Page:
There is some very deft writing and handling of detail in this piece. If you excised details and information that are unnecessary to your story line and pared the style, with more attention to what any one passage is intended to express, it could be compelling. I hope this is of some help.

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                          • That's all very perceptive, and valuable. Your point about avoiding establishing Harvey through backstory rings true to me, so I think the inciting incident has to stay where it is, structurally speaking. The challenge is to make the preliminaries engaging in themselves. Joe is a vital character, and I feel that overall I've undercooked him - so the balance between showing him and showing Harvey is a tricky one. The other thing I've beenthinking of is setting it on a world parallel to ours, but worse in every respect. Not a dystopia, but even more troubled by war, economic collapse, climate change and culture wars. That will strengthen the themes, and plant it firmly in SF-genre territory.

                            I'm not sure what you mean by the POV problem. I get that we go from close third to omniscient in the pub.  What do you mean by needing to establish POV sooner? Do you mean that I should let the reader get used to a greater distance before the pub scene? Are you saying I should show the lab scene from Harvey's POV, so the readers don't get used to being with Saffy all the time?

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                            • Hi Glynn 

                              I’m sorry if my comments about POV didn’t come across. The POV you establish in the story creates expectations in readers, just as do world building and character creation. As I wrote earlier, for the first seven pages, I thought the POV was close third ; when you switch suddenly to omniscient in the pub, your readers have to recalibrate the angle from which you’re telling your story. They need to know it by then. If they have to recalibrate, their attention shifts from the scene itself to the givens of the narration and that’s a distraction. You don’t want their attention to wander from the scene, especially in this case, where the action is lively, the pacing is good and there’s a shade of darker things to come. In addition, a sudden unprepared shift will signal to an agent that you’re not being so mindful with choice of POV, which is always used with the same care that’s given to choice of detail and language -- or should be.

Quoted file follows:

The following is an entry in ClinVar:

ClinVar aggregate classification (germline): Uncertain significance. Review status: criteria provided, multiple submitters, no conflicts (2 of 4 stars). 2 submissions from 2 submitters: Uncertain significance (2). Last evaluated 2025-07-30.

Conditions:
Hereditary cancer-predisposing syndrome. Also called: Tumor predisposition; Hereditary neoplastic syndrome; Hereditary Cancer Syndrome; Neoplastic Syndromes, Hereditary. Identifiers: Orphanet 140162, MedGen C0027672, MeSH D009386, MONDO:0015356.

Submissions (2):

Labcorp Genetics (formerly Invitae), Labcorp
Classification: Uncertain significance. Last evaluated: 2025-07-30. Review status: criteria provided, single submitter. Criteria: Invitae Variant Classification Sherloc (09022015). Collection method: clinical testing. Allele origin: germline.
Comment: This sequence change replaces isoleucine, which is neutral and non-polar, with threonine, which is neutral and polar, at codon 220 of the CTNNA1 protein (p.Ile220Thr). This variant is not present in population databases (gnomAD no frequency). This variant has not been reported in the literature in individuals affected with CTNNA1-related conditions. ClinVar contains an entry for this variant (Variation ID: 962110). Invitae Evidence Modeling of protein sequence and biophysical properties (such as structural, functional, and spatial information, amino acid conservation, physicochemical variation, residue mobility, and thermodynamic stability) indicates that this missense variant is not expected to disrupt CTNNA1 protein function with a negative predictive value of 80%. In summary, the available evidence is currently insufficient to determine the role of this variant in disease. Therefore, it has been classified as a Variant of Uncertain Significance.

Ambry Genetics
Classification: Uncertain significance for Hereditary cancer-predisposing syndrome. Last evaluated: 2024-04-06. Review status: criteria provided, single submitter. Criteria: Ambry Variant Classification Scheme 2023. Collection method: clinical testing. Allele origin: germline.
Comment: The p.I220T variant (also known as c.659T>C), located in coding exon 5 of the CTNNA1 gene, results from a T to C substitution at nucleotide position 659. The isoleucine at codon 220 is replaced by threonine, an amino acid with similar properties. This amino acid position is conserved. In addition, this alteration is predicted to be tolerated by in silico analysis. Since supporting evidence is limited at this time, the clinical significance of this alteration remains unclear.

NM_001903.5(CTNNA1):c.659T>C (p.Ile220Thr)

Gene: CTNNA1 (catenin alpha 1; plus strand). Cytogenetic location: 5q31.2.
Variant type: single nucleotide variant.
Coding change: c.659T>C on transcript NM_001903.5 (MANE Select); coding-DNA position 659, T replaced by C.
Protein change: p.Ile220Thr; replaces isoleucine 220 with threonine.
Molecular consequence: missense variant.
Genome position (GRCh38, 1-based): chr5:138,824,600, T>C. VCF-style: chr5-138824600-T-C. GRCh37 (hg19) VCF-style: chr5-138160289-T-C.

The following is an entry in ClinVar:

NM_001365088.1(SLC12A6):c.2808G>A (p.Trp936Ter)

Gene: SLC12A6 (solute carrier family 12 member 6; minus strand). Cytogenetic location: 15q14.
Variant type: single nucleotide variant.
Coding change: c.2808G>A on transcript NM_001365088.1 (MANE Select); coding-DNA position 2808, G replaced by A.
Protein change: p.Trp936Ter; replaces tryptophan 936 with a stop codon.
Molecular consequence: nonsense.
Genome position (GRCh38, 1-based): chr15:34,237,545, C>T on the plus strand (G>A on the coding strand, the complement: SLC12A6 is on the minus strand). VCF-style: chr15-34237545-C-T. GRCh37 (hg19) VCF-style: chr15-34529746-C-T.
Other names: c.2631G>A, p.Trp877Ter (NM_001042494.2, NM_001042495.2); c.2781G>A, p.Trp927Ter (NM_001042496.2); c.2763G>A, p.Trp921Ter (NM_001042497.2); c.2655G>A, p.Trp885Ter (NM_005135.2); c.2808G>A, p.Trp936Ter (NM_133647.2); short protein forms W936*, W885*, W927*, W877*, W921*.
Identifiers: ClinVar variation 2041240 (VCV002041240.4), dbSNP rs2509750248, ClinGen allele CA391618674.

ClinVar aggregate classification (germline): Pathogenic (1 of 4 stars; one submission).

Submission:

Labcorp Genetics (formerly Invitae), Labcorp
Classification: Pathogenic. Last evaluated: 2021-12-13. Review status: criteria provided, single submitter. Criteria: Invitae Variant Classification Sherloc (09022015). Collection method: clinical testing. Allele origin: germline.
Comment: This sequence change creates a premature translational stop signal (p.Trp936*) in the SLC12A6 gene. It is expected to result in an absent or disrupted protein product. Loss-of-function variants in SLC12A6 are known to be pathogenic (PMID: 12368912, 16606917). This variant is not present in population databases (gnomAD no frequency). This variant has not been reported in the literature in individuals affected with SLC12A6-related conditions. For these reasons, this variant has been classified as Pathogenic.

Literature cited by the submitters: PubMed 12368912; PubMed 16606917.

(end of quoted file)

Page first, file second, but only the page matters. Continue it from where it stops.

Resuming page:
So, it’s not just that you should let readers get used to greater distance early on ; you do need to do that, but if you’re going to have multiple POVs, you need to think about how you’re going to signal that so that the fundamentals of your story are clear soon on. One commonly used method in a novel with multiple POV is to title each chapter with the name of the character whose thoughts we’re in for that chapter. You might not want to do that, and if you want to mix within chapters, you need find another way anyhow. My example of using Harvey in the lab was a suggestion about where that could be done ; but it wasn’t a ‘should’. As Libby said, this is your novel, and the decisions are yours. I hope this is clearer. You’re welcome to say so if it isn’t.

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                              • At the risk of confusing things, and without re-reading all the previous pages, this use of omniscient POV here seems fine to me. It's in its own section (I'd remove the indent for extra clarification) but more importantly I think the omniscient POV here is only a small slide further 'out', in terms of omniscience, from the three paragraphs starting, "The Markwick Arms is not one of their usual haunts, ..." 

                                It can be tricky, such narrative slides being dependent on where the text appeared to rest before the POV moved! Different readers and writers may have different perceptions. But unless I'm missing something, I think all should be well. I could be wrong though.

                                Same subject but different novel: Ordinary People by Diana Evans is on the next Radio 4 Bookclub. Ordinary People switches to an omniscient POV for a particular scene that came quite a long way into the story. The scene concerns a racially motivated attack in a London park. The new viewpoint was very effective, I thought when I read it. The whole novel is good so I'm taking the chance to give it a plug :)

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                              • My early drafts have concentrated on telling the story. It's great to have this feedback on things like character and POV - thanks to you all.